That’s what we’re looking at right now. Clearly, if we don’t think Brodney’s the guy or we have some issues, we know we can always put Eric in there.

On how Mark Sanchez is progressing…

He’s doing fantastic. He’s probably ahead of where we thought he’d be. Today he ran in and snuck in a team rep. I was like, “Oh, oh, what’s he doing?” “It’s a run.” “OK.” I’m waiting. When our trainers say he’s ready to roll, that’s when he’ll go in there. He feels great. He’s pushing us all the time to get in there and that’s where you want to be.

On if it was planned for Sanchez to be in on team drills…

No, he ran in there. I was like, “Whoa. It’s a run. It’s a run. OK. Hand the ball off and get out of the way.” That’s the first time he’s snuck into a team rep. Schotty quickly got him out of there.

On Vernon Gholston’s transition to defensive end…

I don’t know if you guys noticed today, but in our first-team thing he split two guys and would have had a sack. That’s three practices in a row where he would have had a sack. I don’t want to say anything because last year I kept saying, “You guys just wait. He’s going to prove it to you.” I’m not going to say anything to you about Vernon because I don’t want to cat him, but he’s really doing well.

On who’s impressed him the most so far…

I think Braylon Edwards. I think Braylon’s impressed me the most. I love the competitiveness, which he’s always had, but it’s great to see him. I think he’s learning to play the Z receiver as well as the X. He’s really learning our system now. I just love the way he’s competing with those corners. He can’t wait. He was calling them out the other day — “Come on out, we need more reps.” It’s great to watch.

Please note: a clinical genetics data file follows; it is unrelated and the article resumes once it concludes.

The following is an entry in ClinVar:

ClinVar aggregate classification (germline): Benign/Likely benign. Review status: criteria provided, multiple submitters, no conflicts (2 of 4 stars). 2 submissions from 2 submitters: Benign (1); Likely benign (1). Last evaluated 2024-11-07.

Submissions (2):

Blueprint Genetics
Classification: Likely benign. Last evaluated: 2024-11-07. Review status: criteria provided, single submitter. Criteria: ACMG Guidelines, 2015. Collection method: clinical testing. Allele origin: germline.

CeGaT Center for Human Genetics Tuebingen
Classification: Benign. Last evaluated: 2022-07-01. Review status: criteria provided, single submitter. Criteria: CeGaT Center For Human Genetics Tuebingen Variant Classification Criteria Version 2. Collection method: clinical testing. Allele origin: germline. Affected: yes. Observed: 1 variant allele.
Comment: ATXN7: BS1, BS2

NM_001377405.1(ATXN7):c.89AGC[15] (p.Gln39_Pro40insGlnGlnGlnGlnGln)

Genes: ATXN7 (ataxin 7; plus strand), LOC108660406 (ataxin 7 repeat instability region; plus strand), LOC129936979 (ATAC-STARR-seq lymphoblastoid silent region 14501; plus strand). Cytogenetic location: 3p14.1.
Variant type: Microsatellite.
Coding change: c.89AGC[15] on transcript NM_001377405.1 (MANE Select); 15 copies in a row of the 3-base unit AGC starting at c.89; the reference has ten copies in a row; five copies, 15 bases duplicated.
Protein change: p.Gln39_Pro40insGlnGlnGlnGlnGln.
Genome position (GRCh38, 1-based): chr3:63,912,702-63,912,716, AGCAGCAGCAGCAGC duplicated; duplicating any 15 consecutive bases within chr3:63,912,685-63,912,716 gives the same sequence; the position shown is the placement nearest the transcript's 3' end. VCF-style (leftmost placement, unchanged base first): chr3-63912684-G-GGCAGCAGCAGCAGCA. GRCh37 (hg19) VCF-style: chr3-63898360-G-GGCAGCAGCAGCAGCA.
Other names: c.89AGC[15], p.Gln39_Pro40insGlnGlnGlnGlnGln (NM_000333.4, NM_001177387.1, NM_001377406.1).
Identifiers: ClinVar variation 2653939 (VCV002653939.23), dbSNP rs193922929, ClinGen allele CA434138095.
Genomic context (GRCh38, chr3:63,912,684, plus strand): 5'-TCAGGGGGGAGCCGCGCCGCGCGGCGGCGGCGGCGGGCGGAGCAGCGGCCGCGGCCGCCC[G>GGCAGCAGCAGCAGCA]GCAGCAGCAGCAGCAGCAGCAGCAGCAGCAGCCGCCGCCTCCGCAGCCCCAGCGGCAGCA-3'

Then I think [Kenwin] Cummings. Kenwin’s a guy that has actually put on weight, but he looks quicker. He looks faster and obviously being in our defensive system another year, he looks like he’s a different guy to me. He’s moving in space well. He’s physical when the pads come on and that’s the best thing Kenwin does. He’s physical. He’s tough and he can really strike you. Now, the way he’s moving in the open field has been really impressive.

On the job special teams coordinator Mike Westhoff has to do this season…

I think Westy treats it almost like a year off because he’s not having to teach a quarterback how to throw an out, he’s not having to teach the offensive line, which he’s done before. He can just teach special teams this year. It is a challenge. He has to replace some players. It’s not any different than the defensive coaches bringing in some new players, Cromartie, Kyle, Jason Taylor, and plugging those guys in and getting them up to speed. Then, on offense, having some new guys to plug in there as well. It’s no different.

I know Mike Westhoff. He loves the challenge this presents. There’s no better guy in the league to have than Westy. Sometimes they use it against him, “Ah, Westy, you’ll get him.” We have so much faith in him. You have to get him players, some guys with the athleticism. I think we have that. Last year, when he took Vernon Gholston and put him on the punt team and the kickoff team, he did a great job for us.

He’s certainly got all the experience in the world. He’s not only going to make it work, he’s going to make it be successful. It’s great as a head coach, you can lay your head on that pillow knowing you’re going to be able to protect the punter, knowing you’re going to be able to cover kicks.

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This Article Was Written By Phil Sullivan

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I started JetNation in 2005 and have been a New York Jets season ticket holder since graduating from high school. My dream is to see the New York Jets win the Super Bowl. Until then, I will be right here on JetNation writing, dreaming and talking NY Jets football.